For those in a season with kids, there are many years when community is comprised of “have to’s” – the people who are there at the soccer games, or on the PTA committee with you, or parents of your kids’ friends.  You have a lot of relationships built into the rhythm of your life, but not as much time to choose who you’re going to spend time with.  It’s important to identify what choices you do have.

3. There’s a wide variety of relationships where we need change. They may be family members.  They may be unhealthy people.  But they may also be great people who just bring out the worst in us – tempt us to compare or reinforce the negative voices in our head.  It’s important to ask both, “What might God desire to teach me through this relationship?” and “What boundaries might make this relationship healthier?”

4. No matter how extroverted we may be, we all have a limited capacity – a limited number of relationships we can maintain healthily.  And that may differ according to the emotional needs of family in different seasons.  It’s good for us to acknowledge our limits, adjust our expectations, and be gentle with ourselves.

That’s a little of what I’ve been learning about relationships.  That, and pop-guns make any gathering more fun.  What about you?  What are you learning or struggling with in this area?

 

 

 

 

 

 

5 Questions About…Risk

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Sharon is a dear friend who both inspires and intimidates me with her amazingness.  She has guest-posted here before.  I’m so thankful that in the midst of a busy, stressful time, she was willing to share some more of what she’s learning.  Here’s the next in our 5 Questions About…series.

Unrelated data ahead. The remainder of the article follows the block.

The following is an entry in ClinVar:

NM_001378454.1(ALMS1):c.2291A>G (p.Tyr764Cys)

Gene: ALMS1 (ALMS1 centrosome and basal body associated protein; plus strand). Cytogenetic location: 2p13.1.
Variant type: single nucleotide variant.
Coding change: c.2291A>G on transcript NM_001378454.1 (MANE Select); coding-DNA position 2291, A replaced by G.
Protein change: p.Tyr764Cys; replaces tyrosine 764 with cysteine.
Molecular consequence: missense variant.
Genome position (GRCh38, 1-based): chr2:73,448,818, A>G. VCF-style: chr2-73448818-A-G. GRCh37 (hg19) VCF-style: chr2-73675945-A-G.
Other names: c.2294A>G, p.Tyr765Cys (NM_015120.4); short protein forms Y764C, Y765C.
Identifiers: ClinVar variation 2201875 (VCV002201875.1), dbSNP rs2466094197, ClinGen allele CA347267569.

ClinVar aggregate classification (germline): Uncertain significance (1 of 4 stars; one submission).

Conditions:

1. Recently you took what must have felt like a huge risk. Can you tell us about it?

Eight months ago, I resigned from a job I had loved and made the leap to running my own business. This happened after an extended season of prayer and discernment, so by the time I made the change, I felt certain it was the right thing to do.

Yes, there were practical risks involved: leaving a certain income, benefits, 401K; losing the familiarity of my office and team. And as a single person, I didn’t have a safety net of a second income, back-up insurance, or a support person to pick up slack in other areas of life. But I was also very clear about why I was making the change: 1) to be faithful to what I understood God was putting in my hands; 2) to learn and grow through a new challenge.